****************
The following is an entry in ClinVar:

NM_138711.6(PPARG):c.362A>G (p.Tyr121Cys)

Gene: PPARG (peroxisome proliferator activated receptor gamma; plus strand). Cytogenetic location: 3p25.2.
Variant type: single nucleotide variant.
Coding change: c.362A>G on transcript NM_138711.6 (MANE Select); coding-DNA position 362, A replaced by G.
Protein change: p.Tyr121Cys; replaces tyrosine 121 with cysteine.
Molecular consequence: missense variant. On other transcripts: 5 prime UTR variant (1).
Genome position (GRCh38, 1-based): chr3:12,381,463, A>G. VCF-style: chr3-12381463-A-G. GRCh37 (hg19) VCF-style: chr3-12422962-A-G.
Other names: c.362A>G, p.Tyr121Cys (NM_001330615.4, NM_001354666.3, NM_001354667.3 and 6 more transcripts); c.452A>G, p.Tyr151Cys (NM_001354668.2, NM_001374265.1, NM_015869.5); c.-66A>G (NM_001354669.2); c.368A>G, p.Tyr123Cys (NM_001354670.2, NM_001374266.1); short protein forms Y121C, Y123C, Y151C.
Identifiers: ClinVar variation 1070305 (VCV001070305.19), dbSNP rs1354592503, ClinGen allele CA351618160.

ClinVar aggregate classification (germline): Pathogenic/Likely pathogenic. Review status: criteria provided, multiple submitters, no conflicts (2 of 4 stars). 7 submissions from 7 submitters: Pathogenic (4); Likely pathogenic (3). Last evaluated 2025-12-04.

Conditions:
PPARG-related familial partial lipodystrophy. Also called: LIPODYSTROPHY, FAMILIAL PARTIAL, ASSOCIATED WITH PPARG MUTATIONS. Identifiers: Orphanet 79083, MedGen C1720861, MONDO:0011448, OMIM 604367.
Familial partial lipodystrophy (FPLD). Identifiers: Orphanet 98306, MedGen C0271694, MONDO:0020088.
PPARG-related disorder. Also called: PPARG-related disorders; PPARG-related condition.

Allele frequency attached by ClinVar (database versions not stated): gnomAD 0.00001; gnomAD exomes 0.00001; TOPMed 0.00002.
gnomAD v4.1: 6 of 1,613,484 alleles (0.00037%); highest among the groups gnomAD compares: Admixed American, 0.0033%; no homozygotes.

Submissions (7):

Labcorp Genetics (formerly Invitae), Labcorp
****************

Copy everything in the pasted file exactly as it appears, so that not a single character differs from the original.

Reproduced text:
The following is an entry in ClinVar:

NM_138711.6(PPARG):c.362A>G (p.Tyr121Cys)

Gene: PPARG (peroxisome proliferator activated receptor gamma; plus strand). Cytogenetic location: 3p25.2.
Variant type: single nucleotide variant.
Coding change: c.362A>G on transcript NM_138711.6 (MANE Select); coding-DNA position 362, A replaced by G.
Protein change: p.Tyr121Cys; replaces tyrosine 121 with cysteine.
Molecular consequence: missense variant. On other transcripts: 5 prime UTR variant (1).
Genome position (GRCh38, 1-based): chr3:12,381,463, A>G. VCF-style: chr3-12381463-A-G. GRCh37 (hg19) VCF-style: chr3-12422962-A-G.
Other names: c.362A>G, p.Tyr121Cys (NM_001330615.4, NM_001354666.3, NM_001354667.3 and 6 more transcripts); c.452A>G, p.Tyr151Cys (NM_001354668.2, NM_001374265.1, NM_015869.5); c.-66A>G (NM_001354669.2); c.368A>G, p.Tyr123Cys (NM_001354670.2, NM_001374266.1); short protein forms Y121C, Y123C, Y151C.
Identifiers: ClinVar variation 1070305 (VCV001070305.19), dbSNP rs1354592503, ClinGen allele CA351618160.

ClinVar aggregate classification (germline): Pathogenic/Likely pathogenic. Review status: criteria provided, multiple submitters, no conflicts (2 of 4 stars). 7 submissions from 7 submitters: Pathogenic (4); Likely pathogenic (3). Last evaluated 2025-12-04.

Conditions:
PPARG-related familial partial lipodystrophy. Also called: LIPODYSTROPHY, FAMILIAL PARTIAL, ASSOCIATED WITH PPARG MUTATIONS. Identifiers: Orphanet 79083, MedGen C1720861, MONDO:0011448, OMIM 604367.
Familial partial lipodystrophy (FPLD). Identifiers: Orphanet 98306, MedGen C0271694, MONDO:0020088.
PPARG-related disorder. Also called: PPARG-related disorders; PPARG-related condition.

Allele frequency attached by ClinVar (database versions not stated): gnomAD 0.00001; gnomAD exomes 0.00001; TOPMed 0.00002.
gnomAD v4.1: 6 of 1,613,484 alleles (0.00037%); highest among the groups gnomAD compares: Admixed American, 0.0033%; no homozygotes.

Submissions (7):

Labcorp Genetics (formerly Invitae), Labcorp